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David Hargreaves says the Reserve Bank should be holding scheduled reviews of interest rates more frequently - not less

David Hargreaves says the Reserve Bank should be holding scheduled reviews of interest rates more frequently - not less

By David Hargreaves

Some things arguably don't receive the attention they deserve at the time, possibly due to the way they are presented.

A week ago the Reserve Bank issued a media release with the not entirely riveting headline: "RBNZ MPS, OCR, FSR dates for 2016-2017".

I did what I believed I was supposed to do with it - entered the dates into my calendar and moved on. But later I had a closer look and was somewhat perturbed and decided that in fact this might be something worth remarking on.

Subsequent to that I had fuel added to my smouldering fire by the NZ Institute of Economic Research.

NZIER principal economist Kirdan Lees has this week put out an interesting dissertation on what the RBNZ has done. He's not impressed and neither am I - and I think more people should be talking about this.

In essence the RBNZ has reduced the number of reviews of interest rates it conducts in the year to seven from eight, though it has retained the four Monetary Policy Statements it currently issues. The timing (as in both the month and the time of the month) of the MPS statement and the non-MPS reviews has been tweaked.

The RBNZ says its new schedule "ensures that the Bank will capture the latest key economic data available for its policy decisions”.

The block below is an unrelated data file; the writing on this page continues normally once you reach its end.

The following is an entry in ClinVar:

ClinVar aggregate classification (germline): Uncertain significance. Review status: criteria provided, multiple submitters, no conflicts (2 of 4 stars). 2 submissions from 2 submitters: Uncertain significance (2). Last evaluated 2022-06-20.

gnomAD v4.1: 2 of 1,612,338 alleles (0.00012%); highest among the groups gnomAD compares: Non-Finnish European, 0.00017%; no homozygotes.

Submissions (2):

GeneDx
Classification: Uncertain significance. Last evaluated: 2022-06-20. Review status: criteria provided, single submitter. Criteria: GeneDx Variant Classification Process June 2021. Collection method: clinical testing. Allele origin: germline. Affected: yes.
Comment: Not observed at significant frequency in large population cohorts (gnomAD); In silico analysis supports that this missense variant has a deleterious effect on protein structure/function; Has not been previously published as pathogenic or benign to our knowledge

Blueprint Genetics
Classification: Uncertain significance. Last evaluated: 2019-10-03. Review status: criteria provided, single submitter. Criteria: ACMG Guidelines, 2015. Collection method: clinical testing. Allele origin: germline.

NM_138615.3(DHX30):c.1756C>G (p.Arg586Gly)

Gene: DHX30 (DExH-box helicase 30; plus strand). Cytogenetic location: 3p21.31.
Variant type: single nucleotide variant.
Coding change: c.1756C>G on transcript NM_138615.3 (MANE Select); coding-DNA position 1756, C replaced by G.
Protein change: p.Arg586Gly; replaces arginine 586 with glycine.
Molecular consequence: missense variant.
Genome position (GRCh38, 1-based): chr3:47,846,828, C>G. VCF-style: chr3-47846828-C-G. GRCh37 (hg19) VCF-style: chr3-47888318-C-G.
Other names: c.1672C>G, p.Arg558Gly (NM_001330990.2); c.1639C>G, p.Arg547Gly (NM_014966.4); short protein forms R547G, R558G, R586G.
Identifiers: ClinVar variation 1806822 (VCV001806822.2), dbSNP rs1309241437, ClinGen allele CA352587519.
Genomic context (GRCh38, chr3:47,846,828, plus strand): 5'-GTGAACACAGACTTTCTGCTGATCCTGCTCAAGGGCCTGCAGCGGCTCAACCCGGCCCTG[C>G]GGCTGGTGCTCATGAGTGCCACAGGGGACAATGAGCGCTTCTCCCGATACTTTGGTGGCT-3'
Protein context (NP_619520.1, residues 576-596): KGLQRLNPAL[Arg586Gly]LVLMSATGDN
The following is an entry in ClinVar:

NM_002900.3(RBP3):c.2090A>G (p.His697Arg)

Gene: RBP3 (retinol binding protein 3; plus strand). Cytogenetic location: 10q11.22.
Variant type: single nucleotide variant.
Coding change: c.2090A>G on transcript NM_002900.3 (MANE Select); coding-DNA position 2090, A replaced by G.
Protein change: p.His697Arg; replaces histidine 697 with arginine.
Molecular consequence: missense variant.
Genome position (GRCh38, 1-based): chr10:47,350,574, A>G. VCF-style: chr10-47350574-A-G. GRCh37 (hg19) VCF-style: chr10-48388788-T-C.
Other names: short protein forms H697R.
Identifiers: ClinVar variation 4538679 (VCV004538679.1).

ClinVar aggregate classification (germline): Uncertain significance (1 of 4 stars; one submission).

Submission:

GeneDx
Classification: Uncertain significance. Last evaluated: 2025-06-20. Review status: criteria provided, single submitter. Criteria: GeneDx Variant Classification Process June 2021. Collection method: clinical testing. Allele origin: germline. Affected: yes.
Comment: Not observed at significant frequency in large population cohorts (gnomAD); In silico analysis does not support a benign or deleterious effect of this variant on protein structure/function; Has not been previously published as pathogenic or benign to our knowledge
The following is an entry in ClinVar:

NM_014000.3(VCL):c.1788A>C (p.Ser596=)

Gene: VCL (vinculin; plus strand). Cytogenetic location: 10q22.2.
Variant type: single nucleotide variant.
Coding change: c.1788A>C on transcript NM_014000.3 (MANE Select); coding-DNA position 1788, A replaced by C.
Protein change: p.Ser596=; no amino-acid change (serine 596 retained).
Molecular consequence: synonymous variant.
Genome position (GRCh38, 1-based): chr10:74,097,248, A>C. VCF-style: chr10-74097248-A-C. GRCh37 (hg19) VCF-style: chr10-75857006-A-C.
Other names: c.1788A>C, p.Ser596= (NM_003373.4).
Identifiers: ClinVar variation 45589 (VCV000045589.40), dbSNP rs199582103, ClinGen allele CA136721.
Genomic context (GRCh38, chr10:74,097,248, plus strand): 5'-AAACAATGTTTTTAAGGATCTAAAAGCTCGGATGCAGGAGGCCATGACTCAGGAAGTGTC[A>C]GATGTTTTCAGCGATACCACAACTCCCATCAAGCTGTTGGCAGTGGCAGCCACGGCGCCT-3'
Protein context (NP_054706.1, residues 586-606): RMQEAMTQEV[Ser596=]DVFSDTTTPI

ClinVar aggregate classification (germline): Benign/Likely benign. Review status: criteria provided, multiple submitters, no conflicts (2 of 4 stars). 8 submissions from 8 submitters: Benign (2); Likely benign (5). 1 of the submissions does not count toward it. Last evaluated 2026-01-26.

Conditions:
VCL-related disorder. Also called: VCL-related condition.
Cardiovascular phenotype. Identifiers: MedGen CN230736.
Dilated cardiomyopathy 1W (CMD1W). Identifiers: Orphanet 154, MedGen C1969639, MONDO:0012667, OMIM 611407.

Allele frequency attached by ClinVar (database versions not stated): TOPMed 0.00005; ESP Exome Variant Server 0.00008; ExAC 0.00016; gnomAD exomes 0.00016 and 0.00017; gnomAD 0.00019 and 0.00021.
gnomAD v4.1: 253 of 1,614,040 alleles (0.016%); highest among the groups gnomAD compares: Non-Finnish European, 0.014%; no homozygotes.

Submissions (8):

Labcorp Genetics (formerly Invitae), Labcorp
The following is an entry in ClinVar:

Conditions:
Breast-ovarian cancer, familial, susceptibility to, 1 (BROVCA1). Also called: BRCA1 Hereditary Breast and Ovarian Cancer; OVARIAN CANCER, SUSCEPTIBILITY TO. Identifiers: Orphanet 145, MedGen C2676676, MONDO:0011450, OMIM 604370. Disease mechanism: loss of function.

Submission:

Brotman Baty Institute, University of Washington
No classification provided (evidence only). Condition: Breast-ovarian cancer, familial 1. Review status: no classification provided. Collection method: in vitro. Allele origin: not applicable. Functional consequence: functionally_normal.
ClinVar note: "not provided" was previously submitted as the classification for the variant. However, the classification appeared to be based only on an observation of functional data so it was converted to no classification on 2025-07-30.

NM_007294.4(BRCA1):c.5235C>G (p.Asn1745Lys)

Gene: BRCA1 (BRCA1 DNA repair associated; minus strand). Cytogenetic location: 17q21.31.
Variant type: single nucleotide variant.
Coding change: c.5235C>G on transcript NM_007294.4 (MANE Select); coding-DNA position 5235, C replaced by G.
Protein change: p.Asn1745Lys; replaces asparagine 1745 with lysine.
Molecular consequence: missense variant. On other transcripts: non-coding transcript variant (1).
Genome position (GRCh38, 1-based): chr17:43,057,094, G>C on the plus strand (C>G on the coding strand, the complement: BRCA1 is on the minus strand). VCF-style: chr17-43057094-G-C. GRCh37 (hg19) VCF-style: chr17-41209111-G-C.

“It also gives the financial markets clarity over a longer timeframe to enable more efficient risk management and pricing of financial instruments.”

Kirdan Lees sees it a bit differently. He says from next year, the RBNZ will "let go one chance each year" to meet and set interest rates. "That means the Reserve Bank could easily fall behind the run rate on the interest rate settings required to manage the economy.

"The Reserve Bank is also tweaking when they meet to try and match the timing of key data releases. That’s too much fine tuning in today’s data-rich environment where the data flow is much more even than in past decades.

"There are ways to improve how interest rates are set. Meeting less often is not one of them."

Well, I agree completely with Lees on this point.

As the table produced with Lees's paper shows, the RBNZ is now going to be making interest rate decisions less frequently than most major economies.

But the real killer for me is the fact that there will now be a glaring three month gap between the last Official Cash Rate decision made in one year and the first in the next.

In a world where the pace of financial change has arguably never been more rapid, this seems like a very long time.

Now, of course, the RBNZ is not tied to the regular schedule rate reviews. It can change the OCR whenever it wants without waiting for a scheduled review - as indeed it did with an unscheduled half a percentage point drop to the OCR after the September 11, 2001 bombings.

But surely, you would want to think that the RBNZ would only ever do unscheduled rate changes in such extraordinary circumstances. Imagine the mayhem in the financial markets If it suddenly started lobbing in unscheduled rate moves as the mood took it. No thanks.